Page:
Although these two Rolex Submariner watches appeared more-or-less the same on the outside, they were powered by different movements and were accompanied by different retail prices. The ref. 5512 received a COSC-certified movement; however the reference 5513 Submariner was fitted with a similar caliber that lacked chronometer-certification. Despite the ref. 5512 being positioned as the premium version, real-world performance between the two watches was rather similar, and the lower price point of the reference 5513 made it the better-selling Submariner.
By the end of the 1970s, Rolex had discontinued the ref. 5512; however production of the Submariner 5513 lasted all the way up until 1989. During its remarkably long production run, Rolex Submariner reference 5513 watches were produced with a range of variation in regards to the different styles of dials, bezels, hands, crown-guards, and bracelets that were fitted to them.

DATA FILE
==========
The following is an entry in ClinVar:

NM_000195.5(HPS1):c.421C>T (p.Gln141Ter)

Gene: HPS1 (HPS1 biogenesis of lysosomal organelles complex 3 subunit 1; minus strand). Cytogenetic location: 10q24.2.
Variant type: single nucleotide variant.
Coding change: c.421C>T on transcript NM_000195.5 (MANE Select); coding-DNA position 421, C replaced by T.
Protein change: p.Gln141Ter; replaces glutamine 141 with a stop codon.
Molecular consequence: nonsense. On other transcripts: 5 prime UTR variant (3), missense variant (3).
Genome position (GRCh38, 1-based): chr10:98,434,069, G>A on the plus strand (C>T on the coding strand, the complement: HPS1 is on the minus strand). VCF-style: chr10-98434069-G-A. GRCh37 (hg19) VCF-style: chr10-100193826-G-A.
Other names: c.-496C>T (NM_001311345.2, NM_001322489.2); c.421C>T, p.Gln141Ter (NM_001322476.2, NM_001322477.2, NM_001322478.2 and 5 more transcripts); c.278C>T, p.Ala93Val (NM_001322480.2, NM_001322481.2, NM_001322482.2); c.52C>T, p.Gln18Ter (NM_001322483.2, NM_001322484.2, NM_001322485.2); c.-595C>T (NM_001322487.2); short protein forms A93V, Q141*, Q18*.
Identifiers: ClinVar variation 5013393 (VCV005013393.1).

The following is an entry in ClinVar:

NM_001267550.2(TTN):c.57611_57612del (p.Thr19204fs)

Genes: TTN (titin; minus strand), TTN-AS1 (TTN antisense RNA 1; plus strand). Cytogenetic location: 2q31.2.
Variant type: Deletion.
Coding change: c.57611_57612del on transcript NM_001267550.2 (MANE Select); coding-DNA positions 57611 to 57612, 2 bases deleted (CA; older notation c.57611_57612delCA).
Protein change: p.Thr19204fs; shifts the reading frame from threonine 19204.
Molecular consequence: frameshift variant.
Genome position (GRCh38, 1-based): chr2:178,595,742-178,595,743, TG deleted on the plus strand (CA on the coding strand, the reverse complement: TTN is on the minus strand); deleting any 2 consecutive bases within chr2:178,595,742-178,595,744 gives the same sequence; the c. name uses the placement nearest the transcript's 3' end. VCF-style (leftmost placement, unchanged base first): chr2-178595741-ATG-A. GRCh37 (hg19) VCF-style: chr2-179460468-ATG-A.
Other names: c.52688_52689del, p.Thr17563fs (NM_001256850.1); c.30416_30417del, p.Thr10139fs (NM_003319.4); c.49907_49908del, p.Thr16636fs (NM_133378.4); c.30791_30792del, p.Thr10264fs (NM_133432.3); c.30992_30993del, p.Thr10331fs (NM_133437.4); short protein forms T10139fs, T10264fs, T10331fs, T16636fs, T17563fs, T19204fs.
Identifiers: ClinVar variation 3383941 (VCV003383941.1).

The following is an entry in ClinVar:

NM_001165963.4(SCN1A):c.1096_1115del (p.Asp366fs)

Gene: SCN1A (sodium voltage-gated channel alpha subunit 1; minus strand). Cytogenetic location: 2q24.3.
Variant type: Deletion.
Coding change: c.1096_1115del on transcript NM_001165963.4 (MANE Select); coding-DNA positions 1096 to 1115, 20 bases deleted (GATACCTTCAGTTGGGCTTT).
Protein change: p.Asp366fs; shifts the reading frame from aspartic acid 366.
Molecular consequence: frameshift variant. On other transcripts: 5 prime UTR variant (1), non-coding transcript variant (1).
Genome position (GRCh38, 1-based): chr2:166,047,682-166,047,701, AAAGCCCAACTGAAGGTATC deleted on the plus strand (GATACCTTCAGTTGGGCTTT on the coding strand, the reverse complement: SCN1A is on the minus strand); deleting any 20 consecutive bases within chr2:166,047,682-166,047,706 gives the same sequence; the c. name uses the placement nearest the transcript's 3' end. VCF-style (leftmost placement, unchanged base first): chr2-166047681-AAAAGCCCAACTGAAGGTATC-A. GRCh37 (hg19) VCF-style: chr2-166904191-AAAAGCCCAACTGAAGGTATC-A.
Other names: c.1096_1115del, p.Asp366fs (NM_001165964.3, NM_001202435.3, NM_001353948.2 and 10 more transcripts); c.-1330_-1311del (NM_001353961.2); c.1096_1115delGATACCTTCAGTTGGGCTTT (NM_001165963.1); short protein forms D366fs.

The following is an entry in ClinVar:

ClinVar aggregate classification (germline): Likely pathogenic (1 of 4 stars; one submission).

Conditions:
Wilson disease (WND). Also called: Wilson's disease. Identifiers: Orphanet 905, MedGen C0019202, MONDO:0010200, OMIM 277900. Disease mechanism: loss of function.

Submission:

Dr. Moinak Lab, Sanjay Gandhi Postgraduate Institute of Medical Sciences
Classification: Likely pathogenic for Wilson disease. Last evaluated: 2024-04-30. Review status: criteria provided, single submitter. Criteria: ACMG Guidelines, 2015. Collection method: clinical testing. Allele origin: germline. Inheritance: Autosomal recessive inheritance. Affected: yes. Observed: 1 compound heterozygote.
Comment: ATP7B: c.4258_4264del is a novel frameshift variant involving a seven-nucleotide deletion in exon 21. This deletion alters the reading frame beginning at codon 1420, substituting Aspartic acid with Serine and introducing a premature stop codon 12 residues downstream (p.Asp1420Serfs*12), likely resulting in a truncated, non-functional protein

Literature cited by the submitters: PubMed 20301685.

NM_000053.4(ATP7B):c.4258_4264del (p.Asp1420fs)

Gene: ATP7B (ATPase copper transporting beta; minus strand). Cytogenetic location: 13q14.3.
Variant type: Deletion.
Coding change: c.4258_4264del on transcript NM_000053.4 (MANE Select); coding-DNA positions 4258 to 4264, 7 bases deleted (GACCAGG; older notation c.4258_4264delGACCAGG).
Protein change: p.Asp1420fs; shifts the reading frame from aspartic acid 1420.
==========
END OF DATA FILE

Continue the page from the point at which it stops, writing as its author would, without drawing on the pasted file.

The reference 5513 Submariner was introduced back in the early days of Rolex sports watches, when the brand was still using glossy gilt dials, and production of this long-running reference lasted well beyond the point when Rolex made the switch to dials with applied, white gold surrounds for the hour markers. This means that the Rolex Submariner 5513's production run spanned the entire matte dial era, and it is this wealth of variation that makes the reference 5513 one of the most diverse and exciting vintage Rolex watches for collectors to study and pursue.
The price of a Rolex Submariner 5513 can range dramatically depending on the era in which it was produced, along with the originality of its components and its overall condition. Rolex Submariner 5513 prices start at about $9,000 for later-era examples, but they can easily reach well into the tens of thousands of dollars for early production examples with rare original dial variations.